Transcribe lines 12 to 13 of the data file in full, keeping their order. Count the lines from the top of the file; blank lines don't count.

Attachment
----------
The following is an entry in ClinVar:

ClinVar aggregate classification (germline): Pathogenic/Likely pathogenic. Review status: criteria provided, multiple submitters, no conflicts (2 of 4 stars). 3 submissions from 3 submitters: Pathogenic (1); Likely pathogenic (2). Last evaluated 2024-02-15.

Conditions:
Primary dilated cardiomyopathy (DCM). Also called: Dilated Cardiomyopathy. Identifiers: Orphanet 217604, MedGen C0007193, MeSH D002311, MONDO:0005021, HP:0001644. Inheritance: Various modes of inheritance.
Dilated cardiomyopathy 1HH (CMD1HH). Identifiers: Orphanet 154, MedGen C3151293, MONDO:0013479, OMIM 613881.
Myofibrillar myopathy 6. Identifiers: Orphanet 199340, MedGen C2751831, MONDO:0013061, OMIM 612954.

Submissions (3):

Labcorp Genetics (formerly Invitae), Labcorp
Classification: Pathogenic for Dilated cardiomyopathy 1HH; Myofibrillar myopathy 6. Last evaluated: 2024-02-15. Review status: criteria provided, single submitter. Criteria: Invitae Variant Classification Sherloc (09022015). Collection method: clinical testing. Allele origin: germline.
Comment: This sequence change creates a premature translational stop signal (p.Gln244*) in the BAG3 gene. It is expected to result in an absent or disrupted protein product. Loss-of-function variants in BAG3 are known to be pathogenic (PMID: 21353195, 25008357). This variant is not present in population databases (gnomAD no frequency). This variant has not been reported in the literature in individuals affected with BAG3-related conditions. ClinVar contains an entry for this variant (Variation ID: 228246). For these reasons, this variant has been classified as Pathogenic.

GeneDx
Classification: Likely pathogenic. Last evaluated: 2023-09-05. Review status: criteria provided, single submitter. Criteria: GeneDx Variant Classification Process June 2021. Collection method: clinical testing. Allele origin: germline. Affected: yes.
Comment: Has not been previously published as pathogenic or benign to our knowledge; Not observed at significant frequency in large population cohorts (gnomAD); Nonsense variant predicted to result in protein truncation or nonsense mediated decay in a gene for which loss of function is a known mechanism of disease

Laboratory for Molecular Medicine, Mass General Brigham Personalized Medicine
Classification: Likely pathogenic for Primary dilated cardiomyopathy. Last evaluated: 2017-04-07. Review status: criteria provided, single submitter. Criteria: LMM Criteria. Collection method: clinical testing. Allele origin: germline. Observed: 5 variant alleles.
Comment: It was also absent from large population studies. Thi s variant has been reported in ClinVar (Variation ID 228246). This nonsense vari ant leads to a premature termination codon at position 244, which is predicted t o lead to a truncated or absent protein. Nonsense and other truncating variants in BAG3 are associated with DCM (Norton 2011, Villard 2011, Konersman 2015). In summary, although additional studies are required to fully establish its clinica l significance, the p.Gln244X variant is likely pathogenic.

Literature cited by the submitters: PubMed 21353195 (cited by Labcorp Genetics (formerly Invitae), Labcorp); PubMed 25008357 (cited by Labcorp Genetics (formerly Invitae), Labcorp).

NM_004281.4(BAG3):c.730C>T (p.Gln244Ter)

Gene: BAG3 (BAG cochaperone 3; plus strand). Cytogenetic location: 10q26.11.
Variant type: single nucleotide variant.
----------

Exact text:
Classification: Likely pathogenic. Last evaluated: 2023-09-05. Review status: criteria provided, single submitter. Criteria: GeneDx Variant Classification Process June 2021. Collection method: clinical testing. Allele origin: germline. Affected: yes.
Comment: Has not been previously published as pathogenic or benign to our knowledge; Not observed at significant frequency in large population cohorts (gnomAD); Nonsense variant predicted to result in protein truncation or nonsense mediated decay in a gene for which loss of function is a known mechanism of disease